Find this resource:

  • Payne, David Lawrence. 1985. The genetic classification of Resigaro. International Journal of American Linguistics 51:222–231.

    DOI: 10.1086/465867Save Citation »Export Citation »E-mail Citation »

    Resígaro is a North Arawak language which bears substantial influence from the neighboring but genetically unrelated Bora. This paper offers a definitive proof of the Arawak affiliation of Resígaro and outlines some features of North Arawak languages. Available online for purchase or by subscription.

    Find this resource:

Reference Works

The Languages and Cultures of the Tropics and Surrounding Areas web page offers an archive of materials on languages and cultures of South America with special focus on Arawak languages (including Tariana, Bare, Warekena, and Asheninca Campa) and materials on the Arawak language family.

Grammatical and Lexical Studies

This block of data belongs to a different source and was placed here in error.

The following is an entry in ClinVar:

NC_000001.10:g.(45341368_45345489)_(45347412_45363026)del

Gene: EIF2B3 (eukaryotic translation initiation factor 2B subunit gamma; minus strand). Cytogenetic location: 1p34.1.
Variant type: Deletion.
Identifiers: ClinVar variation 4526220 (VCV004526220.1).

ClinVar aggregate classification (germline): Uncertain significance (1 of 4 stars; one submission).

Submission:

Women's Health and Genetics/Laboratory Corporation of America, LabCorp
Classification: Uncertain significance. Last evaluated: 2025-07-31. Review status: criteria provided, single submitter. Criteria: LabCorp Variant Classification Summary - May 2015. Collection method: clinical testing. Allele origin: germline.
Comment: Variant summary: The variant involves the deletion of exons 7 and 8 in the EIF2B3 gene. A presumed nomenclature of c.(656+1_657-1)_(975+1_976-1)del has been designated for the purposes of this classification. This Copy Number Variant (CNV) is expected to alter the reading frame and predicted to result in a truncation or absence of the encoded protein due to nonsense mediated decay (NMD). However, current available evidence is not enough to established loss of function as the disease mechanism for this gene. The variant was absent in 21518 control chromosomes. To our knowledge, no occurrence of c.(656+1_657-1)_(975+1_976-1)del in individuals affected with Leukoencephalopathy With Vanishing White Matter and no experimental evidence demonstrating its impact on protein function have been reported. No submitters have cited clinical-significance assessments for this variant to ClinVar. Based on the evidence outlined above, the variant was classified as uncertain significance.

Comprehensive grammars are available for only a handful of North Arawak languages. Allin 1975 (cited under Monographs and Dissertations) is a comprehensive grammar of Resígaro, Pet 1987 and van Baarle and Sabajo 1997 cover Lokono (also known as Arawak), Olza Zubiri and Jusayú 1978 and Alvarez 1994 provide in-depth studies of Guajiro, Mosonyi 1987 (cited under Monographs and Dissertations) provides in-depth studies of Yavitero, Reinoso Galindo 2002 (cited under Monographs and Dissertations) of Piapoco, Wilson 1992 of Achagua, Gomes dos Santos 2006 (cited under Monographs and Dissertations) of Wapishana, and Aikhenvald 2003 (cited under Monographs and Dissertations) of Tariana. Shorter grammars include Patte 1989, on Añun (or Parauhano); Ramirez 1992, on Bahuana; de Goeje 1948 (cited under Articles and Book Chapters), on Manao; González Ñáñez 1997 (cited under Monographs and Dissertations), on Guarequena; Aikhenvald 1995 (cited under Monographs and Dissertations), on Baré; Mosonyi 2000 (cited under Articles and Book Chapters), on Baniwa of Guiania; Aikhenvald 1998 (cited under Articles and Book Chapters), on Warekena of Xié; and Launey 2003 (cited under Monographs and Dissertations), on Palikur. Little information is available on Taino, the now-extinct Arawak language of the people who welcomed Columbus in 1492; the few studies include Miner Solá 2002 and von Martius 1867 (cited under general Monographs and Dissertations).